Players are settlers on the island of Catan. The aim is to build a network of cities connected by roads, all worth points. You’re rewarded with adjacent resources to your settlements or cities, if dice rolls match said terrain’s number. Set collection is key, but so is trading resources with your opponents. It’s this latter mechanism – the banter and the dodgy deals – that’s made Catan such a global, household name.
1996 – El Grande
Some consider El Grande to be the (el) granddaddy of area majority games. Designed by Wolfgang Kramer and Richard Ulrich, there’s so much to enjoy as you scuffle to control Spain. It might look more beige than your granddaddy’s slippers, but El Grande is nine rounds of sheer strategical delight.
Players bid for turn order using their hand of cards. Highest goes first, but lowest gains you more soldiers (that you can later send out into regions of Spain). Each round there’s five action cards to pick for drafting, first-come, first-served. These offer unique ways to add your soldiers to the board, or move to soldiers around. There’s also a mystery tower you can drop soldiers into. These quantities get revealed at scoring intervals. Players pick in secret where to deploy them (on a wheel mechanism similar to combat in Scythe). Each region gets scored in a first, second, third manner. El Grande is simple in concept, yet offers wonderful decisions throughout.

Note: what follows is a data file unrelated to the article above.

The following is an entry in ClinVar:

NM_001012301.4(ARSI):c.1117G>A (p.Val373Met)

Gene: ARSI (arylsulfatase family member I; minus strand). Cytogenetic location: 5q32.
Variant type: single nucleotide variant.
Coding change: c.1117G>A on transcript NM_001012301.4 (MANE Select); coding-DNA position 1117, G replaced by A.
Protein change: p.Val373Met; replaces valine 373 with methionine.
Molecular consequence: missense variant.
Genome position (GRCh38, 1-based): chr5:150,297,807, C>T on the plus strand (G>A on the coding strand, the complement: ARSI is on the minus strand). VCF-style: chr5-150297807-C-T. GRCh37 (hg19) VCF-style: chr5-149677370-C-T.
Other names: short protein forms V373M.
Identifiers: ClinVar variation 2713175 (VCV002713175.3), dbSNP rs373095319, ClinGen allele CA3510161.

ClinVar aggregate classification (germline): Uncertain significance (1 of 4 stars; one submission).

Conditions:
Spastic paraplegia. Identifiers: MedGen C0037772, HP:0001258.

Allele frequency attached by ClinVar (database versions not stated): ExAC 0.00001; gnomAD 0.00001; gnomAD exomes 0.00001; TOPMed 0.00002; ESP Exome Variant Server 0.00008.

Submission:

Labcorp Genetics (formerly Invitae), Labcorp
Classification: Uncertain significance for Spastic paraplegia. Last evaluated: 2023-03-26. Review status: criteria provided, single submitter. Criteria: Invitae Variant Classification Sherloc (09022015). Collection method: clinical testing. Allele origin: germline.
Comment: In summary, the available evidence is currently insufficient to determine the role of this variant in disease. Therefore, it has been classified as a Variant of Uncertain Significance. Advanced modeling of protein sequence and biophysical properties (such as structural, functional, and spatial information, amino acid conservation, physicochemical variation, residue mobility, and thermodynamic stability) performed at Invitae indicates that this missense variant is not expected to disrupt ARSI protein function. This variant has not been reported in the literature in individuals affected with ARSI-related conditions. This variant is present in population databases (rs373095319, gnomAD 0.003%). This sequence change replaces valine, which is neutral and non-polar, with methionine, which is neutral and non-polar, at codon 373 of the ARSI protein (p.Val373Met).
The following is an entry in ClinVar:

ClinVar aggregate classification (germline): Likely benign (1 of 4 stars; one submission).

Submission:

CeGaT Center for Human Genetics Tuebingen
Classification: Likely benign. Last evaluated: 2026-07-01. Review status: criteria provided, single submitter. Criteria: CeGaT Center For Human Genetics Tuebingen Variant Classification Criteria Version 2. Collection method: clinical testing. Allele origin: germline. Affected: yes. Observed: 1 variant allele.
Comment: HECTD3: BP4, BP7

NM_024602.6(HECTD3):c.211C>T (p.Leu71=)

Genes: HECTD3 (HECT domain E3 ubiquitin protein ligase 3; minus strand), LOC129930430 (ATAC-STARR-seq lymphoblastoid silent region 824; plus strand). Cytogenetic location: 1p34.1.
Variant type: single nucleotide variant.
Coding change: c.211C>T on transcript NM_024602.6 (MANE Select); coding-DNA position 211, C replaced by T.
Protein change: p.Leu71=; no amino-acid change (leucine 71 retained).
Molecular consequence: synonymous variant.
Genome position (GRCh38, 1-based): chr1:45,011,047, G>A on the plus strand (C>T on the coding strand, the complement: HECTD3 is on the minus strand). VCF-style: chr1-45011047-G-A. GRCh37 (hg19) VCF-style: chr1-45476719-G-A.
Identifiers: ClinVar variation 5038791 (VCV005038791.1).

1997 – Mississippi Queen
Mississippi Queen is a pick-up-and-deliver racing game for two to six players. Here you’ll be in charge of your own steamboat, trying to pick up two passengers, and transport them downriver. The set-up is a modular one, with the river ‘board’ comprising of hexes. Some hexes are islands, so boats will have to sail around them.
Each boat has two dials – one is for movement, and the other is a coal supply. On a player’s turn, they they get to move x spaces according to their movement dial. They can increase or decrease this by one for free, or pay a coal to jump up or down an extra number. Boats can also turn 60° for free, or again, pay coal to turn further angles. Passengers wait on islands, and boats have to dock at a speed of one to arrive there to pick them up. If a boat reaches the edge of the river, that player rolls a die. This determines which direction the next hex board clips into place. Mississippi Queen got a reprint in 2019, which now also includes The Black Rose expansion in the box.
1998 – Elfenland
Elfenland is a point-to-point movement game, with a hand management mechanism. It’s designed by Alan R. Moon. Sound familiar? He’s the maestro behind colossal hit Ticket To Ride. In some ways, Elfenland feels like a logical precursor. Players are young elves, looking to traverse a map of 20 cities. The aim is to visit as many cities as possible over four rounds.